Welcome to Hang the Holly. I'll introduce you to Runa as we
take an inside look at artists in the latest episode of the Celtic
"The Snows That Melt the Soonest" is the 4th episode of 2020
and show #58. It features Christmas music from Runa, Stephanie
Claussen, David Pedrick, Matt & Shannon Heaton, Steel Clover,
Mark O'Connor, Marc Gunn, deCeadaoin, Andrew D. Huber, The Rogues,
Sheri O'Meara, Abbots Cross, Reilly, Prydein, The Jig Is Up!.
The show is generously brought to you by the Patrons of the
Celtic Christmas Podcast on Patreon. Please show your Celtic
Christmas Cheer, make a pledge to support the show.
If you enjoy the show, you can rate the show or post comments
on Apple Podcasts or your favorite podcatcher.
And now on to Runa
As holiday albums go, The Tide of Winter is much more than a
collection of standard Christmas tunes. Each of the 13 tracks here
offers something a little bit unconventional. The first track,
"Brightest and Best / Gaudete / Noel Nouvelet” starts out with
voice as instrument, blended harmonies softly wafting around before
things pick up speed midway through alongside a percussive beat.
RUNA seems to enjoy challenging the listener by defying the more
typical patterns one's ear has learned to expect in favor of going
where the muse leads them. For example, you’ve never heard “O Come,
O Come, Emmanuel” done like this before! Those who enjoy a
different take on things will want to pick this album up to go
alongside their more tried-and-true favorites. It will provide just
the right amount of contrast—as well as something to keep things
Track 3, "Christ Child Lullaby / Dún do Shúil” offers a
hymn/lullaby that's blended in three languages; English, Irish
Gaelic, and the original Scots Gaelic. This provides an additional
soothing feel alongside the comforting rhythm of the lullaby
itself. It’s a nice take, a simple arrangement, and an interesting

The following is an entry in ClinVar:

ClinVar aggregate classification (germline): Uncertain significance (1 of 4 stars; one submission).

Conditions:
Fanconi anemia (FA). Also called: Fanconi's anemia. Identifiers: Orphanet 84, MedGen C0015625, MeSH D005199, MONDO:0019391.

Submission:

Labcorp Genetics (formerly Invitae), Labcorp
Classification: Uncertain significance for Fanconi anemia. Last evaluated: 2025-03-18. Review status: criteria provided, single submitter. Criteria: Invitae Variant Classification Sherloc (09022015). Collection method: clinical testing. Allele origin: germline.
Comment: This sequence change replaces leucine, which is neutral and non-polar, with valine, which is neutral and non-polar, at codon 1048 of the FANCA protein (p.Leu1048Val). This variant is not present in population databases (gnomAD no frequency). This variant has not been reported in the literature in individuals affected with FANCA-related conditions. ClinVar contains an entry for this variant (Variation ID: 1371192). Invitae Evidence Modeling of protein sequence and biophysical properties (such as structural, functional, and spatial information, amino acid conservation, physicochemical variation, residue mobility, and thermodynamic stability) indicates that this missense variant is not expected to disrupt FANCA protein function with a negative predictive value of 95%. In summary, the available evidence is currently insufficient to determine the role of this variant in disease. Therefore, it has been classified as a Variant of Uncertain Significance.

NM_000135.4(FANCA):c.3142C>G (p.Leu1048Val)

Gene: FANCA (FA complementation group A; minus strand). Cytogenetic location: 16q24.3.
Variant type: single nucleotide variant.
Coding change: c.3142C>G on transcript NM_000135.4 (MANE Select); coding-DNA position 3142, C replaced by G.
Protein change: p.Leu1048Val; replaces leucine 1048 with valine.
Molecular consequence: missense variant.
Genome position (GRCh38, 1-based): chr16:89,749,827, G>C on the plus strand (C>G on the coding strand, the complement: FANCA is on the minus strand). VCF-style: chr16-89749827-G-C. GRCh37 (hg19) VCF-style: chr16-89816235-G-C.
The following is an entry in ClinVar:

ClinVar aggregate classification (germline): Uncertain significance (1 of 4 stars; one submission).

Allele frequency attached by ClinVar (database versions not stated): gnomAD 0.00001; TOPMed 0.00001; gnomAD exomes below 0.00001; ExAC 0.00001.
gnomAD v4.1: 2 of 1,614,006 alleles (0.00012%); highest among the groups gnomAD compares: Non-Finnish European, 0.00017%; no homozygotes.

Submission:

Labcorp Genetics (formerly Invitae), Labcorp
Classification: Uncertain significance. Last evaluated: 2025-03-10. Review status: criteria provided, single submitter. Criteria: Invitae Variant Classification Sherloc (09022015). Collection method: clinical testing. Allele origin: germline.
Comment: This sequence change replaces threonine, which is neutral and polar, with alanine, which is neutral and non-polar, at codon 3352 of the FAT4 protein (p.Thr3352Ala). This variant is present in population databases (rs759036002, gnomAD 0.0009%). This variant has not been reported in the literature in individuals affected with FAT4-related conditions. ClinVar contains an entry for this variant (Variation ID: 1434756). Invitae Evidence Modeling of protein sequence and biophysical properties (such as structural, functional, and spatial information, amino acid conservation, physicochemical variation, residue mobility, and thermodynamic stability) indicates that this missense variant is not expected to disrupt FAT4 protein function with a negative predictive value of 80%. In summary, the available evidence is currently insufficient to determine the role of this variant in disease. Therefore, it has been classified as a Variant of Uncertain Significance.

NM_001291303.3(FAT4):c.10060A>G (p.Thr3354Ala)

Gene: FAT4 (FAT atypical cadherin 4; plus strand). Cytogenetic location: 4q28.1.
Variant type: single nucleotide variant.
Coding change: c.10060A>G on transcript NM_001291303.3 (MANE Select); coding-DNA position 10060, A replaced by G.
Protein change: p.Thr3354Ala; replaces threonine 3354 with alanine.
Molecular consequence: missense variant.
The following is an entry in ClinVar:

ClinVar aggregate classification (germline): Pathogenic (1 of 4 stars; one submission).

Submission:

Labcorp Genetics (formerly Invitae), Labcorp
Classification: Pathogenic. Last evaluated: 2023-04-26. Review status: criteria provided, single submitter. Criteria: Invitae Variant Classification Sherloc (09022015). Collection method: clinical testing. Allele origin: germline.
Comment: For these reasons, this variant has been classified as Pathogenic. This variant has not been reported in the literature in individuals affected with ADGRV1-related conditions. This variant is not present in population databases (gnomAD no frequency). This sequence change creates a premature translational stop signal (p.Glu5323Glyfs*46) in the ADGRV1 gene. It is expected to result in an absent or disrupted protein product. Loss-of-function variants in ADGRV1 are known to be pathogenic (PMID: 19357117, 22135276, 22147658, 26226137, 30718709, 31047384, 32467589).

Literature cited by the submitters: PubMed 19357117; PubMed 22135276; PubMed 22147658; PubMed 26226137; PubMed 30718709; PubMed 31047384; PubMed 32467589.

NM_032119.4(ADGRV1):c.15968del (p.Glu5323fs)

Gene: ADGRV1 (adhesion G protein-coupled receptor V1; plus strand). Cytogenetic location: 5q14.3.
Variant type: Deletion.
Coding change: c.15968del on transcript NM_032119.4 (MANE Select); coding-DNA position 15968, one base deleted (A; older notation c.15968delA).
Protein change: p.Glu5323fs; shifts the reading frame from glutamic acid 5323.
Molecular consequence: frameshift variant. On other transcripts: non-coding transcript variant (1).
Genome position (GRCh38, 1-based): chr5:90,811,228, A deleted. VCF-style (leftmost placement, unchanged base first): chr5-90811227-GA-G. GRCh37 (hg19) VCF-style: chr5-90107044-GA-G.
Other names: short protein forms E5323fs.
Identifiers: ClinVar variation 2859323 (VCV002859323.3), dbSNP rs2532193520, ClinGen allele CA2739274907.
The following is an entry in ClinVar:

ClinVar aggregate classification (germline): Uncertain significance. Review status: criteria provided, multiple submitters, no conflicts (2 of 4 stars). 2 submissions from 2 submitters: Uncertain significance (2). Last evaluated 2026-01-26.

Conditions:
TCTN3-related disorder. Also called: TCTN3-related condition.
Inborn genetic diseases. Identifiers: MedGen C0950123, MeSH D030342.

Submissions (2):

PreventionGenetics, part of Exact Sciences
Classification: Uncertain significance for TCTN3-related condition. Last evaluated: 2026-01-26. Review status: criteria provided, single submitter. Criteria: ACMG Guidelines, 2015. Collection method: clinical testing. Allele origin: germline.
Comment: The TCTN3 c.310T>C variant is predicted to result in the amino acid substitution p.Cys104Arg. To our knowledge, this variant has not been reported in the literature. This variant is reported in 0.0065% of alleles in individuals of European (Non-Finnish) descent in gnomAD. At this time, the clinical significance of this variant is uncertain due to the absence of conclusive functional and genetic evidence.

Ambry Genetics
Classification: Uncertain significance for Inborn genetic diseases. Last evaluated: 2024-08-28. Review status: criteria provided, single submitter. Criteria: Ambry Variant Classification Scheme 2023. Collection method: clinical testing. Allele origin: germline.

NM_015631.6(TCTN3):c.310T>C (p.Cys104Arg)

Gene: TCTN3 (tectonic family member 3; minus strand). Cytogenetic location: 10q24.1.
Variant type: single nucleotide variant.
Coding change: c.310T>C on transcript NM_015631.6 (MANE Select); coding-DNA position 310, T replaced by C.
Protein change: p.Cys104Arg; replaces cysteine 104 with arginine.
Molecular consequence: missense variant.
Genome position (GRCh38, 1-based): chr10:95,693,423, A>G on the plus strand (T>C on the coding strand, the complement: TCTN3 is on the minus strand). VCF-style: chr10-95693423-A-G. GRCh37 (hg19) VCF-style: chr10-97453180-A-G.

inclusion. Very easy on the ears. Juxtapose that track with the
next, "God Rest Ye Merry Gentlemen”, which features a funky vibe
and a perky, upbeat sound and you have the perfect way to sum up
this grouping of songs…non-traditional, yet intriguing!
It’s very tough to be experimental—without being too
experimental. After all, part of the charm of holiday music is the
fact that it’s familiar. That said, RUNA doesn’t abandon the thread
entirely, they merely embellish on it in their own way—which seems
to be a great way to compromise. In all, the band isn’t intent on
exploring just for the sake of being different. You get the sense
that they are doing it to create depth, and to be true to the
perspective that has developed within them as musicians.
Their “Instrumental Medley” both pays homage to Christmas
music and showcases the skill of the musicians, and while “Silent
Night” maybe isn’t as predictable as the standard radio holiday
version, it’s every bit as lovely—as well as a nod to the Austrian
“Stille Nacht”. The band’s liner notes sum this choice up well,
saying, There is something magical about returning to the roots of
such an iconic carol and to rediscover the beauty and depth in its
simplicity.” And, indeed, there is.
This album is perfect for those looking to expand their
collection of holiday music, without having things become too
repetitive. You’ll find fresh arrangements throughout, and enough
holiday spirit to go around the table—twice.
If you hear music you love, then support the artists. Buy
something from them. Sign up to their mailing lists. And share the
episode with your friends on social or in your
The Celtic Christmas Podcast is free to enjoy. However, it is
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. Nollaig shona